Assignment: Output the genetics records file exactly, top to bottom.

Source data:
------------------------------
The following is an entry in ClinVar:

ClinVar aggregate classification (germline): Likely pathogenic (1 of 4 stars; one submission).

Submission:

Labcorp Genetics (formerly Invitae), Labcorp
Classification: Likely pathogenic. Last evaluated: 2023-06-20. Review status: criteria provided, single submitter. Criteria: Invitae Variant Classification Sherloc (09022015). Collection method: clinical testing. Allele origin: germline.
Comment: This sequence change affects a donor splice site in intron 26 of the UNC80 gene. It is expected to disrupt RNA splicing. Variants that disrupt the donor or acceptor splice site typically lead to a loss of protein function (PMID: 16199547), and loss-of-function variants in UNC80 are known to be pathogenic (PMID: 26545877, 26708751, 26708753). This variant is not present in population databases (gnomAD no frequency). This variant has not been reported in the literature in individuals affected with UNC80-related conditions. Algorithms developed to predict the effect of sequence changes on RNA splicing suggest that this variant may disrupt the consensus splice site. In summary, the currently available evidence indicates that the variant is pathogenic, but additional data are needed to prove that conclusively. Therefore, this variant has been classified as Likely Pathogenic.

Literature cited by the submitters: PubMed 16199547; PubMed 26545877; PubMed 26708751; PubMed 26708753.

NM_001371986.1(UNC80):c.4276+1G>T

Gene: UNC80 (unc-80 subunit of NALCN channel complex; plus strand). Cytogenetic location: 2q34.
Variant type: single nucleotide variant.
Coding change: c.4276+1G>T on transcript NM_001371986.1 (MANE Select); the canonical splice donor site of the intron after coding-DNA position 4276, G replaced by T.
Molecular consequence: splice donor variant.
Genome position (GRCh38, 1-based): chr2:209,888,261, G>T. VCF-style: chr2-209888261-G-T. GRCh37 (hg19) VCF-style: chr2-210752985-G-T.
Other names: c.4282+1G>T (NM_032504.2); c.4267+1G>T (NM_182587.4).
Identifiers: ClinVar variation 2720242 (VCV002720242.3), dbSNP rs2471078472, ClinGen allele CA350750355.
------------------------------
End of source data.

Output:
The following is an entry in ClinVar:

ClinVar aggregate classification (germline): Likely pathogenic (1 of 4 stars; one submission).

Submission:

Labcorp Genetics (formerly Invitae), Labcorp
Classification: Likely pathogenic. Last evaluated: 2023-06-20. Review status: criteria provided, single submitter. Criteria: Invitae Variant Classification Sherloc (09022015). Collection method: clinical testing. Allele origin: germline.
Comment: This sequence change affects a donor splice site in intron 26 of the UNC80 gene. It is expected to disrupt RNA splicing. Variants that disrupt the donor or acceptor splice site typically lead to a loss of protein function (PMID: 16199547), and loss-of-function variants in UNC80 are known to be pathogenic (PMID: 26545877, 26708751, 26708753). This variant is not present in population databases (gnomAD no frequency). This variant has not been reported in the literature in individuals affected with UNC80-related conditions. Algorithms developed to predict the effect of sequence changes on RNA splicing suggest that this variant may disrupt the consensus splice site. In summary, the currently available evidence indicates that the variant is pathogenic, but additional data are needed to prove that conclusively. Therefore, this variant has been classified as Likely Pathogenic.

Literature cited by the submitters: PubMed 16199547; PubMed 26545877; PubMed 26708751; PubMed 26708753.

NM_001371986.1(UNC80):c.4276+1G>T

Gene: UNC80 (unc-80 subunit of NALCN channel complex; plus strand). Cytogenetic location: 2q34.
Variant type: single nucleotide variant.
Coding change: c.4276+1G>T on transcript NM_001371986.1 (MANE Select); the canonical splice donor site of the intron after coding-DNA position 4276, G replaced by T.
Molecular consequence: splice donor variant.
Genome position (GRCh38, 1-based): chr2:209,888,261, G>T. VCF-style: chr2-209888261-G-T. GRCh37 (hg19) VCF-style: chr2-210752985-G-T.
Other names: c.4282+1G>T (NM_032504.2); c.4267+1G>T (NM_182587.4).
Identifiers: ClinVar variation 2720242 (VCV002720242.3), dbSNP rs2471078472, ClinGen allele CA350750355.